A 17-year-old student found himself ‘on a path no one should be forced to walk’
By George Valadie
In the interest of full disclosure, I’ve been a whole lot better at keeping my Lenten promise this year. So much better than last year, that’s for sure.
Yes, I know, whatever we choose to do should be a personal matter. “Pray in private; fast in secret; don’t do what you do the way the hypocrites do.”
But after last year’s utter failure, I’m feeling good about myself. Not there yet by any means, but closer.
Like most, I always begin with good intentions. But what do they say about the road to hell and how it’s paved? A good strip of last year’s path was mine.
Not only is it embarrassing to admit when we can’t hold it together— whatever “it” is—for 40 days, but it’s also humbling. Especially when we imagine the 40 days that started this whole thing. Christ wandering in the desert, literally, having faced all that’s out there. I don’t really want to imagine all that’s out there. I mean I’ve never been in a desert—but I’ve seen movies.
Throw in what’s likely not out there—like food and water—and my own 40 days of self-imposed desert wandering are more aptly described as a casual stroll through the land of milk and honey and Captain D’s on Fridays.
But on occasion, some journeys through the modern-day desert of life are not only more challenging, they’re not of our choosing. Some find themselves on a path no one should be forced to walk.
I remember one such trip. The kid—we’ll call him Austin—knocked on my office door and asked if he could come in for a minute.
He was a senior, and though not quite 18, he was just six weeks from graduating. He sat down with a facial expression I don’t see every day. It was a combination of emotions, somewhere between stress and sadness, both mixed with a huge dose of please-tell-me-you-can-help-me.
Turns out he’d been wandering in his own desert for quite a while. And hadn’t told anyone.
So we sat there through most of fourth period and all of fifth as he poured out his soul. The little that was left of it.
He was a smart kid, popular with his peers, but a teenager who didn’t need to tally them up as a measure of his self-worth. And like too many young people these days, his parents were no longer together.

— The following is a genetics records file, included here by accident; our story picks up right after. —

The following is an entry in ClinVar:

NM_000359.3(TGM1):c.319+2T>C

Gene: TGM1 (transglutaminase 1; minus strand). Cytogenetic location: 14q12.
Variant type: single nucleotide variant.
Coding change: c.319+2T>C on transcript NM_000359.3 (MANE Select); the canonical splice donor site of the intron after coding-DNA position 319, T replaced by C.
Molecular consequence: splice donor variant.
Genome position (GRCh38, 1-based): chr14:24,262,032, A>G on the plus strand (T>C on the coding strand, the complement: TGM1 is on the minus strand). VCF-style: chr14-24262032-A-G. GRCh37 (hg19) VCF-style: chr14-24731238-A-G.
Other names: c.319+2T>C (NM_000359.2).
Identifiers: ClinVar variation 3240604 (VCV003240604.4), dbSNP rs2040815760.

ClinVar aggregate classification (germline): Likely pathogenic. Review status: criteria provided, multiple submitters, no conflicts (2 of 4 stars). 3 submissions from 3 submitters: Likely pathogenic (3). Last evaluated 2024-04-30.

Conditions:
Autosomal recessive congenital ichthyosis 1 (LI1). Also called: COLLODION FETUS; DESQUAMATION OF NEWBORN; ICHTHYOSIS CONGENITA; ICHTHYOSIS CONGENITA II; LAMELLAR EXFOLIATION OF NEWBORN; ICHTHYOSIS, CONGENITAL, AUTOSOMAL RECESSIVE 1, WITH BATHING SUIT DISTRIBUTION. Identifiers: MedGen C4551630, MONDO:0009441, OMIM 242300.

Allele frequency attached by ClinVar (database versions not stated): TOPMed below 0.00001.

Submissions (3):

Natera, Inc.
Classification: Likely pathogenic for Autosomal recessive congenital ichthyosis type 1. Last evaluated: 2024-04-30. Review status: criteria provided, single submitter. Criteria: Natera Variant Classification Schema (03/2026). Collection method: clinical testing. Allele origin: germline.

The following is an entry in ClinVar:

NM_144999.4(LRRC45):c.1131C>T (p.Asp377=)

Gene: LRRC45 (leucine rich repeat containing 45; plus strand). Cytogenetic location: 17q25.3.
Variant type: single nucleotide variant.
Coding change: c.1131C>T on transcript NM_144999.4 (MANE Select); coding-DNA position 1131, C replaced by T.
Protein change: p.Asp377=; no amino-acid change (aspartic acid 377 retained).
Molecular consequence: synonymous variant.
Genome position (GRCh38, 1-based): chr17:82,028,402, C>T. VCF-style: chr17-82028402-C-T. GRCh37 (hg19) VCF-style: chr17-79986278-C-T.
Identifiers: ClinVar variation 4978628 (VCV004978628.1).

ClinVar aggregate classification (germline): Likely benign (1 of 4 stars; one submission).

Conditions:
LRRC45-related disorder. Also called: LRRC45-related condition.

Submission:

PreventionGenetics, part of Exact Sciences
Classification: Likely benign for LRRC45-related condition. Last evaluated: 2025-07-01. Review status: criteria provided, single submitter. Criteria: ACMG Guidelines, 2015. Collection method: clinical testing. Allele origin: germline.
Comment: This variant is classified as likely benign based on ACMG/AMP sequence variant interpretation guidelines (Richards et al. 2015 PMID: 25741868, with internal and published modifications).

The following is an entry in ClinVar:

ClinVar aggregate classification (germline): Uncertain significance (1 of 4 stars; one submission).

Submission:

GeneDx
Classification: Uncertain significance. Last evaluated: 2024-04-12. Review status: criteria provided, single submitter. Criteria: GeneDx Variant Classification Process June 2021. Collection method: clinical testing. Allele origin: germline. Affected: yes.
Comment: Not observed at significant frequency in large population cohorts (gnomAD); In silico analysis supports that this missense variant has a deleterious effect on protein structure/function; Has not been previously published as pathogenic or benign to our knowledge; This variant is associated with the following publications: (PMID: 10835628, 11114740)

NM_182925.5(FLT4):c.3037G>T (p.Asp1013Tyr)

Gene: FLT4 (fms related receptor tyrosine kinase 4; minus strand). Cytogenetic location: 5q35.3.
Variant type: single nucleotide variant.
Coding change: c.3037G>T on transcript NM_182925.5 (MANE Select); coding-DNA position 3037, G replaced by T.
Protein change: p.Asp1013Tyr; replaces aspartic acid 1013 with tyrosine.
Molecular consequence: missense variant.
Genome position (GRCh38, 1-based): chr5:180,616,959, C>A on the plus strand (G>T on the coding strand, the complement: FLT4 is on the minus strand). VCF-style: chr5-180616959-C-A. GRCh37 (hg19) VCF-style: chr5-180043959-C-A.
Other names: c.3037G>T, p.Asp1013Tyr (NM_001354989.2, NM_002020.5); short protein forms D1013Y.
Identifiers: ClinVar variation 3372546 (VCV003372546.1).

His mom had been a drug addict, and you could tell he hated her for it. And how their lives had changed because of it. Though he would have gladly preferred it, she wasn’t entirely out of their lives, which kept his wounds forever fresh.
Sadly, he wasn’t all that close to his father either. He recognized the man had been trying as best he could to hold it all together, but he sensed his dad was losing control. Of everything.
He needed a superhero for a dad but realized he got a human being instead. So his emotions wavered back and forth between being disappointed in and feeling sorry for the man of the family that was left.
He told me about their incessant arguing that never failed to turn ugly. His dad would spew at him about no longer wanting to be the father of four. The boy admitted firing back about how he wasn’t any good at it anyway.
They didn’t just hurt each other. They tried to.
As if that weren’t enough, what prompted the visit to my office was actually worse.
His dad had found a new girlfriend and was spending most of his nights at her house. He’d arrive home somewhere in the wee hours to get the younger ones to school. But for that, Austin was on his own.
Most recently though, his younger siblings had moved from dad’s house to mom’s. Austin refused to go, so for all practical purposes he’d been living on his own.
Remarkably, the boy had a job, but no car. He had a house but no one in it. He had a family, but it didn’t feel like it.
And as some sort of cruel and final insult, only days before his father informed him the only house he had ever known was soon to be foreclosed. See if you can find a place to live.
Seventeen years old? See if you can find a place to live?
Are you kidding me?
Seriously! Are you kidding me?
In between the serious stuff, I was also curious about the not-so-serious stuff. Did you order any graduation invitations? Do you have money for a tux and the prom? How are your grades holding up? Though not as much, those things matter, too, if you’re clinging to normal as tightly as you can.
In spite of all that he shared— amazingly, truly amazingly—he could still manage to laugh a little. And as you might expect, he cried a little, too. I tried not to.
Soon thereafter, I set out to see how much of his tale was true. I had to. I’ve known a manipulative teenager or two.
More amazing than Austin’s story was the fact that it turned out to be true. Pretty much all of it.
Thankfully, things got a little bit better. We helped where we could. We found others to help where we couldn’t.
His healing’s not finished; I’m not sure it ever will be, not entirely, not for a long time.
Some wander in the desert far longer than 40 days.
George Valadie is president of Notre Dame High School in Chattanooga.